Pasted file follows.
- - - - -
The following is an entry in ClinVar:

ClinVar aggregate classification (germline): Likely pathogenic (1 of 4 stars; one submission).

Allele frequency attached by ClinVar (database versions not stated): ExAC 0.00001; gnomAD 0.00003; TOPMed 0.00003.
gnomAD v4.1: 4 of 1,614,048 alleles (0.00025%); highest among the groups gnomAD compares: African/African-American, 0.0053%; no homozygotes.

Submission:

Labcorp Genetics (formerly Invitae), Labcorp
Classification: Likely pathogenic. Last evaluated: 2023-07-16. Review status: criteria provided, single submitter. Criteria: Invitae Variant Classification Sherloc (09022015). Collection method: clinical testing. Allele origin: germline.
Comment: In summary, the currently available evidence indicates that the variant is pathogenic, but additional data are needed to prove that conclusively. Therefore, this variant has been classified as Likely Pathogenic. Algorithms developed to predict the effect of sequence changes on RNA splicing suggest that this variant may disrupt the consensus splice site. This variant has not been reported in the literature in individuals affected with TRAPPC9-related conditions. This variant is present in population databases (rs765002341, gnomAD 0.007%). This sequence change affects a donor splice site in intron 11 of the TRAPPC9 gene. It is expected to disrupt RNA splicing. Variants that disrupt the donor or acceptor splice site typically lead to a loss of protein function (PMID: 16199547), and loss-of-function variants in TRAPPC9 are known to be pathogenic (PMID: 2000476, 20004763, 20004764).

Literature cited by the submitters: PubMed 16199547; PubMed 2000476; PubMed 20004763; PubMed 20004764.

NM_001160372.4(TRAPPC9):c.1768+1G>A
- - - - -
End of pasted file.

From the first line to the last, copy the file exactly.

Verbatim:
The following is an entry in ClinVar:

ClinVar aggregate classification (germline): Likely pathogenic (1 of 4 stars; one submission).

Allele frequency attached by ClinVar (database versions not stated): ExAC 0.00001; gnomAD 0.00003; TOPMed 0.00003.
gnomAD v4.1: 4 of 1,614,048 alleles (0.00025%); highest among the groups gnomAD compares: African/African-American, 0.0053%; no homozygotes.

Submission:

Labcorp Genetics (formerly Invitae), Labcorp
Classification: Likely pathogenic. Last evaluated: 2023-07-16. Review status: criteria provided, single submitter. Criteria: Invitae Variant Classification Sherloc (09022015). Collection method: clinical testing. Allele origin: germline.
Comment: In summary, the currently available evidence indicates that the variant is pathogenic, but additional data are needed to prove that conclusively. Therefore, this variant has been classified as Likely Pathogenic. Algorithms developed to predict the effect of sequence changes on RNA splicing suggest that this variant may disrupt the consensus splice site. This variant has not been reported in the literature in individuals affected with TRAPPC9-related conditions. This variant is present in population databases (rs765002341, gnomAD 0.007%). This sequence change affects a donor splice site in intron 11 of the TRAPPC9 gene. It is expected to disrupt RNA splicing. Variants that disrupt the donor or acceptor splice site typically lead to a loss of protein function (PMID: 16199547), and loss-of-function variants in TRAPPC9 are known to be pathogenic (PMID: 2000476, 20004763, 20004764).

Literature cited by the submitters: PubMed 16199547; PubMed 2000476; PubMed 20004763; PubMed 20004764.

NM_001160372.4(TRAPPC9):c.1768+1G>A